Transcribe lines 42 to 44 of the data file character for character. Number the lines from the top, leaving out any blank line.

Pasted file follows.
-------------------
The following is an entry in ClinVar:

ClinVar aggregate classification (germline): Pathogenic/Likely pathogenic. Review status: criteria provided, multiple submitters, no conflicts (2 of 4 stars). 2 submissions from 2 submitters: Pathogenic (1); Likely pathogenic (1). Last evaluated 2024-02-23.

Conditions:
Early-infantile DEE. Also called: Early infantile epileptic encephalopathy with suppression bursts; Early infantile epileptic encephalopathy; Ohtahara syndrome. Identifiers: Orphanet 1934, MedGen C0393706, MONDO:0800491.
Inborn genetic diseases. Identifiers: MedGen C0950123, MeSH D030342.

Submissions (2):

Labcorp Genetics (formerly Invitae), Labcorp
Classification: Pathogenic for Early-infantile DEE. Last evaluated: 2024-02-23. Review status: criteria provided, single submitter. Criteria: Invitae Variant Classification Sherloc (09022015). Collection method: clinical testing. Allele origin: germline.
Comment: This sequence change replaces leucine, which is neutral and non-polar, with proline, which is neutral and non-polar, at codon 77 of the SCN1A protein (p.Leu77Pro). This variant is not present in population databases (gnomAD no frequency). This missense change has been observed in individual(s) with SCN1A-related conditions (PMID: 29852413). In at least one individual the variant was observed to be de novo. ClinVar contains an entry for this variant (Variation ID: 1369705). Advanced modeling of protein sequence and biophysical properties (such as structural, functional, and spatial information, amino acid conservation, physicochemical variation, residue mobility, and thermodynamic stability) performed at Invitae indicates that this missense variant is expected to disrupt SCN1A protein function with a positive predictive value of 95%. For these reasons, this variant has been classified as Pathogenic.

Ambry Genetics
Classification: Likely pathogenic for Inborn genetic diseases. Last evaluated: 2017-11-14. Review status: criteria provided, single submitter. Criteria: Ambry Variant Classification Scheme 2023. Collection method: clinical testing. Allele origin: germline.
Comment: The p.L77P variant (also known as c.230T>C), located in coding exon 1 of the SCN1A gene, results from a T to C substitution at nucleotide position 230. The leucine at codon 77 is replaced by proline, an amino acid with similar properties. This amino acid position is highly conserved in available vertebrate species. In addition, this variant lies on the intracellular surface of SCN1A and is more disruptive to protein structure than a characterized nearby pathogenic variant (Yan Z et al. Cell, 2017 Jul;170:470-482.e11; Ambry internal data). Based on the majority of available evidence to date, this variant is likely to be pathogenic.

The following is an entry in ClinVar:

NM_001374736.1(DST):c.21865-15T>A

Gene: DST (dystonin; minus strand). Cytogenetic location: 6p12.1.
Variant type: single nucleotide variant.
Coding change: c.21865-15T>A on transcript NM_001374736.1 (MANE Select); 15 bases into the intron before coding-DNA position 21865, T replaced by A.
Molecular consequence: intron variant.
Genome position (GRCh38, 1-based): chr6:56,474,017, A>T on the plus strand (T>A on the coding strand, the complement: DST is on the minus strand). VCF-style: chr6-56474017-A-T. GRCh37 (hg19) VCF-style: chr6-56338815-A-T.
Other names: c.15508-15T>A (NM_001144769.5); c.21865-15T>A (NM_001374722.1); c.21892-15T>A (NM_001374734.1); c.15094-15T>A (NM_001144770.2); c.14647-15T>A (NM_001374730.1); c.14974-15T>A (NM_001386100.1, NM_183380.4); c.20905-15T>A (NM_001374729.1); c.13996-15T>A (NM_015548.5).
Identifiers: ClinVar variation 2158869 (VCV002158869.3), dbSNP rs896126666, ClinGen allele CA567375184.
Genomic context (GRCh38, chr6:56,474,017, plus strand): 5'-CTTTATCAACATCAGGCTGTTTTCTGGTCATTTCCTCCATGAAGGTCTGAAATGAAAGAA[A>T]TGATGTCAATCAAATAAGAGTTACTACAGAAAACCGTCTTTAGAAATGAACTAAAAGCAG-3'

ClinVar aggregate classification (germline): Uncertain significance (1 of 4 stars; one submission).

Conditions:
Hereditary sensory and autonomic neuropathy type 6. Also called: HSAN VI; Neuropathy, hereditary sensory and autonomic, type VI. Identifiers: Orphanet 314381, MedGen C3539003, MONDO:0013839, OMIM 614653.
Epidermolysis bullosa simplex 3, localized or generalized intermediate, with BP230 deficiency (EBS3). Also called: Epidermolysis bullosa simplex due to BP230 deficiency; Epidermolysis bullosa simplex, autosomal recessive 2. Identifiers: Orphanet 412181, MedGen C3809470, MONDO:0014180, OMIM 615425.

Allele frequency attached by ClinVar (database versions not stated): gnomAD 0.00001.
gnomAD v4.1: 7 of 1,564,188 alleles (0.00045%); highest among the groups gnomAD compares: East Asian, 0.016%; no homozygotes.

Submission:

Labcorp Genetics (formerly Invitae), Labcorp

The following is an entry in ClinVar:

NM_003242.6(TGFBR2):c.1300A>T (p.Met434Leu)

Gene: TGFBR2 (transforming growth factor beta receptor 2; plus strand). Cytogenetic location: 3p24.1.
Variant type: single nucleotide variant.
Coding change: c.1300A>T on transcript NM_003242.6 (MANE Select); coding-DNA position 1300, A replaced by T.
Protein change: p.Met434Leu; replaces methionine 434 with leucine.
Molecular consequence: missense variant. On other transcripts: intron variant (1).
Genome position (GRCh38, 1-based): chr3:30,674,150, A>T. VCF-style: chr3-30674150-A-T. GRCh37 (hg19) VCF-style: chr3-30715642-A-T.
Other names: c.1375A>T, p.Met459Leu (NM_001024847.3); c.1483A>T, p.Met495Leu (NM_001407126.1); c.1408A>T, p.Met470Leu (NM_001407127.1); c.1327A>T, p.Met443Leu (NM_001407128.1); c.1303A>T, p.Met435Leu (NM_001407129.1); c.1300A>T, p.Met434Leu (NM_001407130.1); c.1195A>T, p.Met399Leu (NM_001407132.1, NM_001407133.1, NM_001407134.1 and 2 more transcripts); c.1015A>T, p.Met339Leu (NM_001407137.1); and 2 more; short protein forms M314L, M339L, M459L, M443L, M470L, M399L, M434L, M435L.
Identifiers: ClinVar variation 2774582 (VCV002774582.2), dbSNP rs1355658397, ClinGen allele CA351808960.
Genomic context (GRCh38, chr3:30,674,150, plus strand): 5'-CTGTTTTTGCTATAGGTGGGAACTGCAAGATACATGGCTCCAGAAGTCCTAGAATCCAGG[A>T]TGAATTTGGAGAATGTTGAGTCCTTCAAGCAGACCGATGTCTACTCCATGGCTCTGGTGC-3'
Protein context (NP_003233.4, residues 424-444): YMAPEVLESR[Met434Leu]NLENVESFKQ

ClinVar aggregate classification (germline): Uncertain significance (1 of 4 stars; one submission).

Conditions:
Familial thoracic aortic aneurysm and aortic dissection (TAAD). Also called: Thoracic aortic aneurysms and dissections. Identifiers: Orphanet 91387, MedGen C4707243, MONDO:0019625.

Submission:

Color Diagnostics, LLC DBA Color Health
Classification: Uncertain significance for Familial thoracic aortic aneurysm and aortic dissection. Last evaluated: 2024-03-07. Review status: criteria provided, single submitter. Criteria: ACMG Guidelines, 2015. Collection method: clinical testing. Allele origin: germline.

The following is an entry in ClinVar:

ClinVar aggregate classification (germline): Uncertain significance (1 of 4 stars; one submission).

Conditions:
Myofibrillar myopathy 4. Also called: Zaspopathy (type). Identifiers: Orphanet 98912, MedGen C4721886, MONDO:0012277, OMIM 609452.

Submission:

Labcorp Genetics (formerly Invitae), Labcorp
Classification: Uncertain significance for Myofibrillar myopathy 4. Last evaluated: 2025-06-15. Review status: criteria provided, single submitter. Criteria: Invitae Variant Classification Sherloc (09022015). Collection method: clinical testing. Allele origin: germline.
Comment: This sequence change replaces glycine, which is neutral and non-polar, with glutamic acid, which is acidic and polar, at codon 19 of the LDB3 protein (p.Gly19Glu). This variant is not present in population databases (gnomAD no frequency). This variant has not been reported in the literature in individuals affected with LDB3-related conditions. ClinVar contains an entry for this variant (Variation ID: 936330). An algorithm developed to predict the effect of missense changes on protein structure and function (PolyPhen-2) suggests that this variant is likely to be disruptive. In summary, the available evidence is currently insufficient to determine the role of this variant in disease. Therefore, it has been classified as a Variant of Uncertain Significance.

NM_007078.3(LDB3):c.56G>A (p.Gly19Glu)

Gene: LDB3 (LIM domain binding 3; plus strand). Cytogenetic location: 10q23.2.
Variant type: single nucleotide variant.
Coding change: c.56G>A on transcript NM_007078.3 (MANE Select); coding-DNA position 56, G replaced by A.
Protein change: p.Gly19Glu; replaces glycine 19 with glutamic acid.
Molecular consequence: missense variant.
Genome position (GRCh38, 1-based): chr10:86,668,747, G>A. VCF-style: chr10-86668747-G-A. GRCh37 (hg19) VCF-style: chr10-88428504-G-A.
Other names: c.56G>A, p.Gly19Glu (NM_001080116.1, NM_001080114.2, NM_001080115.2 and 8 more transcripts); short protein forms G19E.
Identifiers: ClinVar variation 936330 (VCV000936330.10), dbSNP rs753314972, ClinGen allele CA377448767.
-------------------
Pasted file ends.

Protein context (NP_003233.4, residues 424-444): YMAPEVLESR[Met434Leu]NLENVESFKQ

ClinVar aggregate classification (germline): Uncertain significance (1 of 4 stars; one submission).

Conditions: